Los Angeles hooker Princess (Season Hubley) is upset because she's having to pack her young daughter away to stay with her grandparents today, and in the middle of getting ready, Princess receives a telephone call. On the line is Ginger (Nina Blackwood), a prostitute friend of hers who is distraught because her violent pimp Ramrod (Wings Hauser) has beaten her up again and she's run away from him to hide in a motel room. Princess is too busy to deal with this right now and tells Ginger to lock the door and stay where she is, then takes her daughter to the bus station and waves goodbye. After that, it's back to work and work for her is walking the streets, avoiding the cops and trying to make some money for herself - Princess doesn't have a pimp anymore so doesn't have those troubles. But Ginger is not so lucky...
Some actors earn a cult reputation for only one role; it didn't quite happen that way for Hauser, who had made a name for himself in a TV soap opera, but you can see his performance in Vice Sqaud as the point where his cult stardom in a load of action thrillers of the 80s and 90s began. Scripted by Sandy Howard, Robert Vincent O'Neill and Kenneth Peters, a caption proudly announces at the beginning that this film has been made with the co-operation of the police and is drawn from real life incidents. After that it settles down into a more seamy version of the countless television cop shows that have permeated the small screen for decades, indeed, take away the strong language and you could update this as an episode of C.S.I.
For such a generic piece, which almost entirely takes place over one night, the acting is surprisingly good, however. The cast know what is expected of them and go right ahead with it, with Hubley as the tough hooker with a heart of gold. We know she has a heart of gold because of the tearful way she sees off her daughter, and that the clients we see her with are usually wanting harmless perversions taken care of: sucking her toes, that kind of thing. Despite this, it is a dangerous world she inhabits, and it only grows more dangerous after Ginger is found badly beaten in the motel room and a tough cop with a heart of gold, Tom Walsh (Gary Swanson) is there in the hospital when she dies.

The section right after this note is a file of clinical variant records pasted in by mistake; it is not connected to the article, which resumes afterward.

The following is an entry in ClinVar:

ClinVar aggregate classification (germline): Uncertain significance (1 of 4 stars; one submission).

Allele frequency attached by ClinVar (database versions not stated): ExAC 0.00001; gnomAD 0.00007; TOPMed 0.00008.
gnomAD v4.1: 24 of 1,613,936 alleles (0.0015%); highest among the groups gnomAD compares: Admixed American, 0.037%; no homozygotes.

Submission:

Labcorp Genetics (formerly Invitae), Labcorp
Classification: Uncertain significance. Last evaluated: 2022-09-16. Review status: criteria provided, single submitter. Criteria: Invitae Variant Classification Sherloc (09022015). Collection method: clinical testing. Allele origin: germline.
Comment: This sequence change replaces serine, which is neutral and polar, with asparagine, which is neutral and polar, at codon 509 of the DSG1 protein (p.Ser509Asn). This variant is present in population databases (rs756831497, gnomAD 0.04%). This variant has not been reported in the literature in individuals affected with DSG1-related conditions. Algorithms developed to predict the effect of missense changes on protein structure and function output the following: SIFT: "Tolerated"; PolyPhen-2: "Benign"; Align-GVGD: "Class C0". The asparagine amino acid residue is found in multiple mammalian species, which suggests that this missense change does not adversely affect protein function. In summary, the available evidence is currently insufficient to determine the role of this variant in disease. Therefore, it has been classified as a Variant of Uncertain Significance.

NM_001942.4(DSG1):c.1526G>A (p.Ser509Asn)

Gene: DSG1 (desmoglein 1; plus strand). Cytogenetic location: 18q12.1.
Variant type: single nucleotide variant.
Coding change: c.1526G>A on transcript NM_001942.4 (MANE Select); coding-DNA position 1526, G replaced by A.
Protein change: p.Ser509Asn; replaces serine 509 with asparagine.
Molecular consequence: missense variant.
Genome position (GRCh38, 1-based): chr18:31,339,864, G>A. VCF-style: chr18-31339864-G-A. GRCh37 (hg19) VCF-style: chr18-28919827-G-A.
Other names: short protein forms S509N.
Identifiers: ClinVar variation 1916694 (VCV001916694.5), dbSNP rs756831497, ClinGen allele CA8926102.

This makes him mad, and he is now determined to catch Ramrod, although if he was that convinced of his guilt surely he could have arrested him right away? But he doesn't, he persuades Princess to set up Ramrod and the psycho is arrested when he attempts to become her pimp while she is wearing a wire, all the evidence the cops need, apparently. But Princess makes the mistake of telling Ramrod of her opinion of him due to his treatment of Ginger, and he vows revenge, which it looks like he may well carry out when he escapes police custody. Now it's a race against time to see who will catch up with Princess first as Walsh and his Vice Squad try to track them both down before there's another murder. Hauser is an excellent villain and is responsible for what tension there is due to his violent sleaziness, and it's him that the film's cult reputation largely rests on (he even sings the theme song, "Neon Slime"!), but really these stories are not exactly rare in crime movies, Dirty Harry for one, or crime TV for that matter. Music by Keith Rubinstein.
American director who headed two cult classics: Death Line and Dead & Buried. Apart from directing ads, his other films included Vice Squad and the ill-fated Poltergeist III; in the nineties, after the little-seen Lisa, he concentrated on television.